European Council on Foreign Relations




The curious case of the Gaza-bound Iranian weapons ship

By James Spencer - 08 March 2014

It hasn’t been the best of weeks for Prime Minister Benjamin Netanyahu. First, the International Atomic Energy Agency rebuffed Israeli requests to publish a report that the organisation had withheld last year, understood to contain information from the Mojahedin-e-Khalq (MeK) about suspicious activity related to Iran’s nuclear programme, information believed to have been provided to the MeK by Israel. Then came a hard-nosed interview with American President Barack Obama who discussed the Middle East Peace Process and the need for Israel to make tough choices or risk existential failure. The rapturous applause from the American Israel Public Affairs Committee must have felt like thin pickings in comparison.

But suddenly, as if by divine providence, the storm clouds parted, and the rays of the sun (or rather Shayetet 13 naval commandos) revealed a ship full of Iranian weapons destined for Gaza. As Jennifer Rubin swiftly noted, this proves “Iran is a fundamentalist Islamic state that employs terror [...] to accomplish its aims, [… and] hopes to lift sanctions while keeping its sponsorship of terror going full tilt and its nuclear weapons program intact.” Case closed.

Except that there are numerous loose ends to this narrative that threaten to unravel it.

Why are the weapons coming from Syria? Not only are they Syrian-made and marked as such (so deniability is rather difficult), but in the midst of a vicious three-year war during which the Syrian regime has been actively buying weapons from abroad, and has resorted to using homemade “barrel bombs”, why would it export large amounts of materiel?

Also, why would Iran risk involvement in such an issue at this moment? The gains are few (Hamas has become disenchanted with Syria – and by extension Iran – as a result of the sectarian strife in Syria; there are also reports that Hamas is actively policing the truce) and the blowback is great. The case becomes even more curious when one considers that relations between Syria and Hamas have deteriorated so much that Hamas has chosen to side with the rebels in Syria against Bashar al-Assad.

Furthermore, why did Iran ship the weapons via the Horn of Africa, where the Combined Joint Task Force 150 (CTF-150) has been monitoring shipping for over a decade and often seizes weapons and contraband? Strangely “the US said on Wednesday that it had worked with Israel to track the arms shipment, and was prepared to take action itself if needed.” So why the CTF-150 did not intercept it – ultimately risking the lives of Israeli Defence Forces personnel in hostile territory – is unclear.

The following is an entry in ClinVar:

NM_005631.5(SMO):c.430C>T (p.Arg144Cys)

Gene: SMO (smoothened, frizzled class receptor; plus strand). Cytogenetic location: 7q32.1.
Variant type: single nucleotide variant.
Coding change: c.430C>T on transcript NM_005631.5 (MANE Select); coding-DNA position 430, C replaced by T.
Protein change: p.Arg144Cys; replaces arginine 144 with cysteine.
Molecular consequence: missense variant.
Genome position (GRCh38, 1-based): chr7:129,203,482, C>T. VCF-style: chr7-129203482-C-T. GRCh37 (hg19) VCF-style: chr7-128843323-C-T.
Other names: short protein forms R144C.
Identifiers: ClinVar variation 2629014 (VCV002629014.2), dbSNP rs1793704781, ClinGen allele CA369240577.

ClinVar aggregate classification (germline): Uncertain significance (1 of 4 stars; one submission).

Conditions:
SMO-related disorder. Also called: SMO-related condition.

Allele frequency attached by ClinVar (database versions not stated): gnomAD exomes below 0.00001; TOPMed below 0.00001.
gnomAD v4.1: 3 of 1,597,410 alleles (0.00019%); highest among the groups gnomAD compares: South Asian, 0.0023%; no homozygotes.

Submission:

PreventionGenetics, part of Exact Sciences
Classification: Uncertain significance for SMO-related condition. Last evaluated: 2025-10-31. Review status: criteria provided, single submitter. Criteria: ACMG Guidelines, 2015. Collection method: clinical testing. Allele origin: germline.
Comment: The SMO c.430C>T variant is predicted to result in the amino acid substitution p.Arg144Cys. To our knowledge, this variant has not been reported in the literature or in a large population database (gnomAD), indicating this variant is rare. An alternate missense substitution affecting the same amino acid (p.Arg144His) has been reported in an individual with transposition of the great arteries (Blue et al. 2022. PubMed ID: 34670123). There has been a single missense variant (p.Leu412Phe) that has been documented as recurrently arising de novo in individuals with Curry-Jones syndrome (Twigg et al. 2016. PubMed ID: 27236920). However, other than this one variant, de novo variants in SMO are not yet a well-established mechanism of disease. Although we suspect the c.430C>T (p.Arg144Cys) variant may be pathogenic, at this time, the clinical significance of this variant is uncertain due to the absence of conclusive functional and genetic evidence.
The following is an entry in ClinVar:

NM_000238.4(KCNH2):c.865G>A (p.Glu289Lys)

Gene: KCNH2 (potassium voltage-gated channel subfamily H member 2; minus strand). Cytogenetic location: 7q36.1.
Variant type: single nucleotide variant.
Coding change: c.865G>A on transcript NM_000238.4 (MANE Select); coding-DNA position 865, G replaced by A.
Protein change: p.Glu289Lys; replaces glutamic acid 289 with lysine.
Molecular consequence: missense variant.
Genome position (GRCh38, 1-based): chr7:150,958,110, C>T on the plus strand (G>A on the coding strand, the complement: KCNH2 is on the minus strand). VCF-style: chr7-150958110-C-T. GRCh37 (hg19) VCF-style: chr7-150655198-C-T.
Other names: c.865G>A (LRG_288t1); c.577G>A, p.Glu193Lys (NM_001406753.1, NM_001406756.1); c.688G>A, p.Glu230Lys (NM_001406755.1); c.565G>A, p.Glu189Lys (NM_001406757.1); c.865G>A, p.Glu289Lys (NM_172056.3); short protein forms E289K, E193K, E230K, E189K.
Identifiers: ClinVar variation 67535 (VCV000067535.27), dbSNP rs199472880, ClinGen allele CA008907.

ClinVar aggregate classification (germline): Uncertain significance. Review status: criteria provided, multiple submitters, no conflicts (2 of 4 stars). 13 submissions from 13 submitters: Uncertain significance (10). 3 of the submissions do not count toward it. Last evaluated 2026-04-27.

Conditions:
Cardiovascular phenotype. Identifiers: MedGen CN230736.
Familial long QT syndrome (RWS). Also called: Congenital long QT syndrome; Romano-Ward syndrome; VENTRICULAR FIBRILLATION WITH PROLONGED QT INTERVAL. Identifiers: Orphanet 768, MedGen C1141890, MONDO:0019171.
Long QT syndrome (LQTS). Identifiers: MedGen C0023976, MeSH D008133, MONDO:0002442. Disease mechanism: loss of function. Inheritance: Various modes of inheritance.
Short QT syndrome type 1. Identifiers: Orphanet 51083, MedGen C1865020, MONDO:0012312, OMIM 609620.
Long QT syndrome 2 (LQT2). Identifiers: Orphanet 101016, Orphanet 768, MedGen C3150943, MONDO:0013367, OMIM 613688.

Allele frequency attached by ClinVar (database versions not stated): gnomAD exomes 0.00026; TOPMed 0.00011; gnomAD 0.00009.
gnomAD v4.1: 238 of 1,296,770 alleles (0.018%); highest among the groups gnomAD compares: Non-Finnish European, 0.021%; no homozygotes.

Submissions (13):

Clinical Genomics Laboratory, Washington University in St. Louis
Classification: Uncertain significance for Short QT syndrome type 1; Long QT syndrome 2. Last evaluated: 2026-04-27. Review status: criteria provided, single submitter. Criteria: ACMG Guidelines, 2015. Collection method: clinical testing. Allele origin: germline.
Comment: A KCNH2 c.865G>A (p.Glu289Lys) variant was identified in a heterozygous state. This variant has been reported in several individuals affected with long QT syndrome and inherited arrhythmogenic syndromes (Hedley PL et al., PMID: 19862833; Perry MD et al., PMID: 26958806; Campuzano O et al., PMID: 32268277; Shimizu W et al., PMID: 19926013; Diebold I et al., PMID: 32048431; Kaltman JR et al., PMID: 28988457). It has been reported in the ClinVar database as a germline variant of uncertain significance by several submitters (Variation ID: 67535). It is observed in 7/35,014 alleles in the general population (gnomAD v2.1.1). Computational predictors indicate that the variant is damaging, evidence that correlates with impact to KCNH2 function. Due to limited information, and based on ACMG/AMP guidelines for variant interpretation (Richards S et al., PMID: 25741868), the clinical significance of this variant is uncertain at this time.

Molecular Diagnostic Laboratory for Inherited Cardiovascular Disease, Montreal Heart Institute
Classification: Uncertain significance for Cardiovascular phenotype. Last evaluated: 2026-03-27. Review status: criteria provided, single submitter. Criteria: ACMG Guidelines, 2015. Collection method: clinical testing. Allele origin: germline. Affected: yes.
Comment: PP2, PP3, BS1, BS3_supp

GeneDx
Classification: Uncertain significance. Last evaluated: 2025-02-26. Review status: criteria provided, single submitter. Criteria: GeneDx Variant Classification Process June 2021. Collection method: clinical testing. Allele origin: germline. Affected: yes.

For that matter, why would the Iranians use exactly the same route – overland via Sudan – that has been interdicted twice already? As Hamas itself said, “Hamas knows that Gaza's maritime zone is under Israeli surveillance and that any ship that attempts to pass through would be stopped and that Gaza resistance forces are not so naïve as to send a large arms shipment via the sea.”

A senior Israeli officer stated, “they intended to unload the rockets in Port Sudan and transfer them to Gaza from there, presumably through Sinai”. Yet, had the weapons reached Egypt intact, there would have been no way to transport them as many of the tunnels into Gaza have been destroyed by the military-backed government in Egypt, where Hamas itself was proscribed recently.

Given the huge quantities of weapons that have been flooding the region since the fall of Muammar al-Gaddafi, it would have been far simpler for Iran to buy weapons in Libya (or provide the money to do so) and send the weapons to Gaza from Libya, thus reducing the risk of interdiction.

So what is going on?

It is possible – despite sundry politicians’ lips moving – that what is reported is true.

It is also possible that the weapons shipment may be a ploy by hard-line spoilers within Iran who wish to undermine the negotiations and the reformist government.

It may also be that this is a purely commercial undertaking (as Iran has done in Africa before), with the weapons destined to make an appearance in South Sudan’s civil strife, or in Somalia, where al-Shabaab are buying weapons.

Who knows? But the timing does look suspiciously convenient for Prime Minister Netanyahu and inconvenient for Iranian President Hassan Rouhani’s “charm offensive”.

James Spencer is a London-based independent consultant specialising in the political and security issues of the Middle East.



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